Germany - Tradition - The Waltz and the Richtfest

by Kimp 26. February 2012 06:43

Jason and I were sitting in a German bar enjoying a few beers last Friday. A young well built dude in a black corduroy suit (kind of like an old turn of the century double breasted tux) with a fancy top hat (like Abe Lincoln) and an awesome handmade cane walks in. He also had an awesome handmade traveling sack with a nice leather shoulder strap.

He speaks with the bartender, knocks his cane loudly on the floor several times to get every-ones attention, then recites a poem. Afterwards most people in the bar were coming up to him and giving him money.

Jason and I were looking at each other like, man that is a nice gig for a few minutes work. We asked one of the women there and she said that he was a carpenter, just learning the trade and if you touch him, it is supposed to be good luck. Although the way the women were swooning over this well dress young man, I think they just wanted to touch him regardless of weather or not it brought them luck.

Curious, I had to look up that tradition.


Since the Middle Ages, when crafts where organized in guilds, traveling has been an integral part of the education of any craftsman. Before one can become a Meister (master craftsman), one has to be a Lehrling (apprentice) with a Meister for usually three years. Upon completion of the Lehre (apprenticeship) one becomes a Geselle. The guilds for most crafts, in particular the ones for carpenters, masons etc., mandated that every Geselle had to travel for a certain number of years without returning to their hometown, except in case of family emergencies. During these years, Gesellen would travel from town to town seeking temporary employment with various Meister.
These travels are called Walz and are to be done in traditional dresses, which for carpenters and masons consists of a black corduroy suit, their traditional work clothes, a top hat or a bowler, depending on the trade, a bandana, used to wrap and carry all belongings on the road, and often a fancy walking stick. Traditionally, the Walz had to last three years and one day, during which time the journeyman walked from town to town. The perks of these journeys included one free meal at the local restaurant and sometimes a close encounter with the current employers wife, the Frau Meisterin.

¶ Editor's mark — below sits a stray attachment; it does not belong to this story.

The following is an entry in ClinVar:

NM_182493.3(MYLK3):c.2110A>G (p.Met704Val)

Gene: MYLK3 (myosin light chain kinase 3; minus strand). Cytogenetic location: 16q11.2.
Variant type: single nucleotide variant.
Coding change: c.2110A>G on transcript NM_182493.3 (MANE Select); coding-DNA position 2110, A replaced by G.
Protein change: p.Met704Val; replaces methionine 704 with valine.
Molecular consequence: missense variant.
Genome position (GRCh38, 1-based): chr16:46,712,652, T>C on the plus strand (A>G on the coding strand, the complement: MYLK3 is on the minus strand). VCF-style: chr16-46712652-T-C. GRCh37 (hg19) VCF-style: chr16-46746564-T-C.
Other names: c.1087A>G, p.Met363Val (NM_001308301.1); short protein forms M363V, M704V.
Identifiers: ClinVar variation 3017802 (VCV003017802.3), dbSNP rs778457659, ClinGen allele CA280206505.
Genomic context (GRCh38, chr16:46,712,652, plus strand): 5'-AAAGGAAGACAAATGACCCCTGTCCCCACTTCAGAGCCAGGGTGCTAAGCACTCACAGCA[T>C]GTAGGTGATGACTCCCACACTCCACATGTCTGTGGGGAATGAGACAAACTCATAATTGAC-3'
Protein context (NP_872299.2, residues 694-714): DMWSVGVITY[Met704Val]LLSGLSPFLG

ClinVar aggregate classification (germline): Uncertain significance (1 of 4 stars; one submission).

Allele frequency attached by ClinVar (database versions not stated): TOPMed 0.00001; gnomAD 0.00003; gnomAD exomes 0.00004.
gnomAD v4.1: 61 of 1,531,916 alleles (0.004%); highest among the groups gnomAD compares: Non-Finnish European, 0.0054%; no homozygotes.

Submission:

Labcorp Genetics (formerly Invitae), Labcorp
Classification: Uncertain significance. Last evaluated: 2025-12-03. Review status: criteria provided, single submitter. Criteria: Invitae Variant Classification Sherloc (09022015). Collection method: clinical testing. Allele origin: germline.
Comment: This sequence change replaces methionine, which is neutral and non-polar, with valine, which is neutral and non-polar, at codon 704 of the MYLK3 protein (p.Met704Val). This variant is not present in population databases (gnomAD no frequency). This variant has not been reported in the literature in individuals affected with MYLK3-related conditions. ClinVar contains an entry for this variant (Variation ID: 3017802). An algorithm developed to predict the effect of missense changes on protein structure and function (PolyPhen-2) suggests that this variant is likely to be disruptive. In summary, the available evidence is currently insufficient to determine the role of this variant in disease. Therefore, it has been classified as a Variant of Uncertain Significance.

In modern times, the Walz is no more a requirement for becoming a Meister, since we now have more effective ways of disseminating the skills and knowledge for a particular trade. In recent years, it has become more and more popular again with Gesellen in the traditional trades, and the people bothering you in your favorite bar are most likely legit and on the Walz (those corduroy suits aren't exactly cheap).
Apart from the now optional Walz other bits of the medieval guilds that have survived the centuries are the requirement that you have to be a Meister to be allowed to have your own shop and take apprentices, the Meisterstück (master piece), a piece of work of high quality and demand that you have to produce in order to become a Meister and the Richtfest.


The Richtfest (topping out) is a traditional part of any building construction in Germany. As soon as the Rohbau, the shell of the house including the roof structure, is finished, it is decorated with a fir wreath or fir tree and everybody involved with the building gets together for a celebration with drinks (beer, not cocktails) and some food.
This tradition goes back to the traveling Gesellen on the Walz: for the traveling carpenters the Richtfest was the time to move on, their work on this building had been done and they were supposed to go and find work somewhere else. So apart from celebrating a milestone in the construction of the building, it was also a goodbye party for some of the people working on it.



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